Many events during ArtWeek incorporate multimedia elements or bridge the gap between different forms of art. There is so much variety among art forms that even overlapping concepts or subject matters may be presented in entirely different ways. Conceptualizing one subject over different genres and styles takes a great deal of creativity and skill on the part of an artist. This challenge has a name that originated in ancient Greece: ekphrasis, originally defined as a piece of writing inspired by a work of visual art.

Ekphrasis traditionally refers to evocative descriptions of paintings- a dramatic retelling of the detail on a painted urn, for instance. In these ArtWeek events, the tradition takes on a new form: collaborative exhibitions that have both literary and visual works on display.

On ArtWeek’s first Friday night, the Cultural Center of Cape Cod will serve as home to Mutual Muses, an exhibit featuring the work of 100 participants: 50 poets who have been randomly paired with one visual artist each. Each artist has created one initial work and one based of their partner’s “inspiration” piece. Guests can peruse the gallery of visual art and stay around for a reading of the poems produced by this exercise. This exhibit also comes with an interactive component- you’ll be challenged to produce a response to a prompt presented in a creative way.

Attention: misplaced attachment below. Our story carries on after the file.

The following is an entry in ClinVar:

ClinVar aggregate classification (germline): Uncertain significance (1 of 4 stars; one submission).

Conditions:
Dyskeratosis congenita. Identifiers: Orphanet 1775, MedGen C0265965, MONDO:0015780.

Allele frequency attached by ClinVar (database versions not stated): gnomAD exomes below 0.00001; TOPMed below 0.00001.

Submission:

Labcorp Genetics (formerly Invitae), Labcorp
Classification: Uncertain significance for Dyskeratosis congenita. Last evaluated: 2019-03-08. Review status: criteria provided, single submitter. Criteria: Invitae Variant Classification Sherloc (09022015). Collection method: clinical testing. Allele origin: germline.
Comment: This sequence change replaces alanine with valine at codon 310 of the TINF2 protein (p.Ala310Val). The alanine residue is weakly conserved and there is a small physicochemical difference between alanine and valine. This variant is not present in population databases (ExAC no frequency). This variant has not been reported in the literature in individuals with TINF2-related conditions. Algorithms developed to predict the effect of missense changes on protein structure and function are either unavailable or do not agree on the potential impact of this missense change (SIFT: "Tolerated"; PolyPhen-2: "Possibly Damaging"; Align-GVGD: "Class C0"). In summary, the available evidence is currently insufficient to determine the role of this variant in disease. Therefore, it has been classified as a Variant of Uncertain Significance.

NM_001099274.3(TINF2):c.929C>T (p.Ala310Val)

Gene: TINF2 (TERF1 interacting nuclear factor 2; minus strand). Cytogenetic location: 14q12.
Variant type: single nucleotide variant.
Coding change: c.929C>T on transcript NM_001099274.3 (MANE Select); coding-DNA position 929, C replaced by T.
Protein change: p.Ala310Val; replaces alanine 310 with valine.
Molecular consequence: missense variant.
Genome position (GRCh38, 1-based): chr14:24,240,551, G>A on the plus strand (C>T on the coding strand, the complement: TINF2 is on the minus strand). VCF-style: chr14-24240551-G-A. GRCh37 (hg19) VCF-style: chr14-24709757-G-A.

Another ekphrastic showcase will take place at Munroe Center for the Arts the following night. Listen to poems based on works from area painters. After the performances, the artists will hold a talk on how they reached their pieces, beginning with a work of someone else’s imagination. This evening will give you extra insight on the artistic process and the search for inspiration.

This creative exercise, born from practices aged thousands of years old, provides an excellent look into Massachusetts art scenes. These events prove artists have a mode of communicating with each other that transcends mediums. Take the time to see these interpretations by local talent.

Written by Mateo Caballero. Read more blog posts here.